“The National Press Club confirms its decision to make the South African rhino its Newsmaker of the Year for 2012,” says club Chairperson Antoinette Slabbert.
“We have taken note of the huge interest in the announcement. This includes criticism on Twitter and the support in News24 comments and media polls. However, as mentioned in our announcing statement, we believe our judging criteria are sound and our decision well considered. There is no substantive reason to reconsider.”
Slabbert says the rhino received consistent news coverage throughout year -reported by most media channels at least every second or third day.
“The rhino is more than a conservation story. It cuts across all environmental, social, population, economic and tourism boundaries. For example, poor communities are sucked into the plight of rhino poaching while the kingpins count their earnings in other countries.
“Many worthy suggestions for the newsmaker award were made, including the Marikana massacre. The nominations are judged in terms of news value and impact, and the amount of media coverage created by the nominees. We acknowledge Marikana as probably the biggest news event – tragic and shocking. However, it occurred only late last year.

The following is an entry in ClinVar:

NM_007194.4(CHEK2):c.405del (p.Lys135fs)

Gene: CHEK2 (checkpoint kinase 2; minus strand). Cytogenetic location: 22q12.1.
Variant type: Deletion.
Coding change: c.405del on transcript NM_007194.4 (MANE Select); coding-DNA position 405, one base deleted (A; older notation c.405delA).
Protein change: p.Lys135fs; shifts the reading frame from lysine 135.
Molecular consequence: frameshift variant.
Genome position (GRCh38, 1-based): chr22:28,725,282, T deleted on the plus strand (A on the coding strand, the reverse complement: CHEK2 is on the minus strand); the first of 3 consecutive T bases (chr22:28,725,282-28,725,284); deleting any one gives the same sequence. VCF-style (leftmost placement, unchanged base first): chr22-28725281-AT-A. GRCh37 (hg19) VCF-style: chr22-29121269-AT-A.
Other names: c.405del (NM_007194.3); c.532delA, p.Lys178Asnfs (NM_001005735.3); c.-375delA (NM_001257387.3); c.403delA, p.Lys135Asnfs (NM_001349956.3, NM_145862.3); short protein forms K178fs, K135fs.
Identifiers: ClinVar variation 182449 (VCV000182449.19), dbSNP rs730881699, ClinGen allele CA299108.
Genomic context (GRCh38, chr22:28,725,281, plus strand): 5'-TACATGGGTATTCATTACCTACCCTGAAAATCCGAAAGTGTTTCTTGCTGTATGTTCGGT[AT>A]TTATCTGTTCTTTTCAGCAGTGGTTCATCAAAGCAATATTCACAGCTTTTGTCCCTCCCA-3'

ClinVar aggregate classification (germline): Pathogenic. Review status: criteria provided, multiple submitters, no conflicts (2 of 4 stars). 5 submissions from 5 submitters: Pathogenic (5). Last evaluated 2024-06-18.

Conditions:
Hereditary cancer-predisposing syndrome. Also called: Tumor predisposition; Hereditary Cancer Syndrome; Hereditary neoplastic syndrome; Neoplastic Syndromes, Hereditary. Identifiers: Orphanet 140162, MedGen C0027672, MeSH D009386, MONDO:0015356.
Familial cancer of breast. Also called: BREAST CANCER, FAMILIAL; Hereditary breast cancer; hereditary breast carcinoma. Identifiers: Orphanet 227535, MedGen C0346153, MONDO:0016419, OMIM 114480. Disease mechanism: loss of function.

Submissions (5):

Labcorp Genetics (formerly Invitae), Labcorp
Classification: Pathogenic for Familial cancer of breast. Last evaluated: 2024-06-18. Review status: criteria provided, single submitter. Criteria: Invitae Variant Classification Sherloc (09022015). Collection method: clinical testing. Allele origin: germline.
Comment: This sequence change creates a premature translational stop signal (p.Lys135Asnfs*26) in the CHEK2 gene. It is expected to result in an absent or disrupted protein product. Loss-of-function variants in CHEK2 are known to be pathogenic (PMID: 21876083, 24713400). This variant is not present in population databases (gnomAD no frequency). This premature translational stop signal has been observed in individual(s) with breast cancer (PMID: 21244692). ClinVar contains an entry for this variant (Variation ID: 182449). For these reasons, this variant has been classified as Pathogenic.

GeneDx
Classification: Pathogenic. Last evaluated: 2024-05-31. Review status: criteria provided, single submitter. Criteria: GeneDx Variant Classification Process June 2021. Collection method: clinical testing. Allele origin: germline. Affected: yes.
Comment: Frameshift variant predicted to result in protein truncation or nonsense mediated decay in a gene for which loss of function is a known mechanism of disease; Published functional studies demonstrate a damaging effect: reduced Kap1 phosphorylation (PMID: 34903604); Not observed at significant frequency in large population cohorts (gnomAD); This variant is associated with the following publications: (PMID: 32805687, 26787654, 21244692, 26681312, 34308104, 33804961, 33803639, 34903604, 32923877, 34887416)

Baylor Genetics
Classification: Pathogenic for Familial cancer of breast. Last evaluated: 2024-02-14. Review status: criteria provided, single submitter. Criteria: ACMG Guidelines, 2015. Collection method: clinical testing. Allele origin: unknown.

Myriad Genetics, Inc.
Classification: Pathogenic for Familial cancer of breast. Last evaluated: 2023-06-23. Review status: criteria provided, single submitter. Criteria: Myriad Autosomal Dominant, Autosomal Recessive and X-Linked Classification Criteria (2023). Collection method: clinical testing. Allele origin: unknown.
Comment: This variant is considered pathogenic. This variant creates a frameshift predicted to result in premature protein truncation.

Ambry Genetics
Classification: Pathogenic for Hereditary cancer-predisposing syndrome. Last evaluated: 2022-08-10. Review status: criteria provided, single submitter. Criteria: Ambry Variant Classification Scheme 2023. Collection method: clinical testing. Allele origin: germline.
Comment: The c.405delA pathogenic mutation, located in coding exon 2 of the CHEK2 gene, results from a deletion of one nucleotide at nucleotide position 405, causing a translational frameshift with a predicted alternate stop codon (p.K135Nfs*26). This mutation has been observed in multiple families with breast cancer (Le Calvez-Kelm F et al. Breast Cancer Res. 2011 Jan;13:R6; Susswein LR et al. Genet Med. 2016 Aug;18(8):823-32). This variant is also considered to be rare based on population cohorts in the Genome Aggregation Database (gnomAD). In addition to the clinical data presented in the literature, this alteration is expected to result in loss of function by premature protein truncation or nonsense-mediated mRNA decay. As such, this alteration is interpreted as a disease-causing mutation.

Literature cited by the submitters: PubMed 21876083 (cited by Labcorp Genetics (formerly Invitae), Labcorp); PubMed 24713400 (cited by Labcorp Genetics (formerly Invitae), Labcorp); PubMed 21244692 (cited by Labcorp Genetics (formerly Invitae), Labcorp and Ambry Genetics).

“It is not a merit, celebratory or emotional award. It is not merely a matter of considering the number of nominations received for a specific nominee � nominations are evaluated and discussed in-depth, taking all factors into account.
“The process entails a call for nominations to the club’s members, after which these are evaluated and discussed, and voted for if necessary, by the club’s exco members. The exco consists of journalists and communications practitioners working in the media environment.”
She says as is the case with many associations, sponsorships are raised to host a presentation event.
“Our sponsorship criteria determine that the naming sponsor has no insight or influence over the nomination and decision process. It also does not sit on the adjudicating panel.
“Aon South Africa has been the naming sponsor for four years. The organisation has been a model sponsor in the true sense of the word with no interference in the selection process whatsoever.
“We fully realise that there is no single correct answer. We welcome open, two-way debate and constructive criticism. There is obviously room to differ. However, to say that the club is ill-informed and not in touch with the South African society as some critics stated, is mischievous. Difference of opinion does not create a crisis,” says Slabbert.
Note to editors
The National Press Club represents it’s just over 500 members, consisting of more than 50 percent journalists (full members) and communications practitioners (associate members) working in the media environment.